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Am J Orthopsychiatry. 2011 Jan;81(1):51-60. doi: 10.1111/j.1939-0025.2010.01071.x.

Cognitive, affective, and behavioral responses to witnessed versus experienced violence.

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  • 1Virginia Commonwealth University, Richmond, VA 23284-2018, USA.


Cognitive, affective, and behavioral responses to experiencing or witnessing violence were examined in a sample of 263 inner-city youth (94% African American, 49% male, M(age) = 12.06, SD = 1.61, 52% 5th graders, 48% 8th graders). The youth participated in Wave 1 of a larger, longitudinal study for which they completed the Social Competence Interview (SCI; Ewart, Jorgensen, Suchday, Chen, & Matthews, 2002), a process whereby the youth relive witnessing or experiencing a recent act of violence. The interview was audiotaped and coded for emotional responses, goals, and coping behaviors. Adolescents who had been victimized were angry; expressed concerns about being negatively evaluated by self and others; expressed revenge goals; and coped by using primary engagement, social support, and aggressive strategies. Adolescents who had witnessed violence were fearful, concerned about others being harmed and losing relationships, focused on survival, and coped by using avoidant strategies. Responses were similar across gender. Where interactions existed, differences between responses to victimization and witnessing violence were more pronounced among middle, versus early, adolescents. These results suggest that more attention should be given to coping processes associated with the different types of violence youth encounter.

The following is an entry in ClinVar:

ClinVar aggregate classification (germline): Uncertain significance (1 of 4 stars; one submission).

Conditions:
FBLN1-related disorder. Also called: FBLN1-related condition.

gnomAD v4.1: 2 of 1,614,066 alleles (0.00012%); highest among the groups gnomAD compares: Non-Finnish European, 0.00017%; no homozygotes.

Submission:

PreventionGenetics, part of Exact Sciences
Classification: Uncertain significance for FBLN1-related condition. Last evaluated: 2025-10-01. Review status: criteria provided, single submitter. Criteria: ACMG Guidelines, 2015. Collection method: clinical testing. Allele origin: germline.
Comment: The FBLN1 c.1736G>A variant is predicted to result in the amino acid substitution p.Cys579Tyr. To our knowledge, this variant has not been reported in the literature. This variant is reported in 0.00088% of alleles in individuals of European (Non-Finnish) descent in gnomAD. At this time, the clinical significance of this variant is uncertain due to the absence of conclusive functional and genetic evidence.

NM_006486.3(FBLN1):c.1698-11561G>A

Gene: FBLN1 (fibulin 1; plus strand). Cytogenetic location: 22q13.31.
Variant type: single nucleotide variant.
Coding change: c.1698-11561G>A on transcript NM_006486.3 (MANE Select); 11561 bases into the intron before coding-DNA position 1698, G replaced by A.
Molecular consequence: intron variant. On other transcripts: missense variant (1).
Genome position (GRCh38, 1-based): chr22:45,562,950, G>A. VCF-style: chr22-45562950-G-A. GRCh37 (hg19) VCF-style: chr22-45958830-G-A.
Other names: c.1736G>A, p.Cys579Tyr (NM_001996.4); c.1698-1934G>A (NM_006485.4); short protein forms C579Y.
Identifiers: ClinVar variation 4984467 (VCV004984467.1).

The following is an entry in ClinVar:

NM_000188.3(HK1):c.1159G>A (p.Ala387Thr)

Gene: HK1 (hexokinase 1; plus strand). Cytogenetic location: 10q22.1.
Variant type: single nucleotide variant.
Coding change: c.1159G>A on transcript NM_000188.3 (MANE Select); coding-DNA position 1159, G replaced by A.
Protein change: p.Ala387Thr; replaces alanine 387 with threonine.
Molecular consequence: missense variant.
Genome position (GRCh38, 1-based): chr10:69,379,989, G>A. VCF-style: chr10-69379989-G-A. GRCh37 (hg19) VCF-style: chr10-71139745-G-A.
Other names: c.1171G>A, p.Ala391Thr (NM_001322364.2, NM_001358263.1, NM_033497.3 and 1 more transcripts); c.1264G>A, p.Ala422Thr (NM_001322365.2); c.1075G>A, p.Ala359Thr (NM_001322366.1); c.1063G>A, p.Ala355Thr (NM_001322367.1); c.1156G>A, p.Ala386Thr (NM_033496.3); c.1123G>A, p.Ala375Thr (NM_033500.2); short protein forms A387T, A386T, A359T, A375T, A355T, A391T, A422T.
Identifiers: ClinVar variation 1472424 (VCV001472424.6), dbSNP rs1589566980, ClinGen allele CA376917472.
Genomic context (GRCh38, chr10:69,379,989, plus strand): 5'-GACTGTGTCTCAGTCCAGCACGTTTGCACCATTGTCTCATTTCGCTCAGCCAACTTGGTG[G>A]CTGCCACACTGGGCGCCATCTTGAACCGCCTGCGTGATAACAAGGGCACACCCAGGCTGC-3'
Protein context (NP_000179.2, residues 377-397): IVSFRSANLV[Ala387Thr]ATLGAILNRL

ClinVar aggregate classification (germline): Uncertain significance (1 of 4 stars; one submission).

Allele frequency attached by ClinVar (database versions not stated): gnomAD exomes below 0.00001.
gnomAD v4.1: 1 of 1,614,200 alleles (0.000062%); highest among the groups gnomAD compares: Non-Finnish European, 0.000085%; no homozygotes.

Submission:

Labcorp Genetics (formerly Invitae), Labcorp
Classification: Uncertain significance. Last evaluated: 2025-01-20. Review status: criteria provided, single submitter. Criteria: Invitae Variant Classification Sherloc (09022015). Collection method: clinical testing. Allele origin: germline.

© 2011 American Orthopsychiatric Association.

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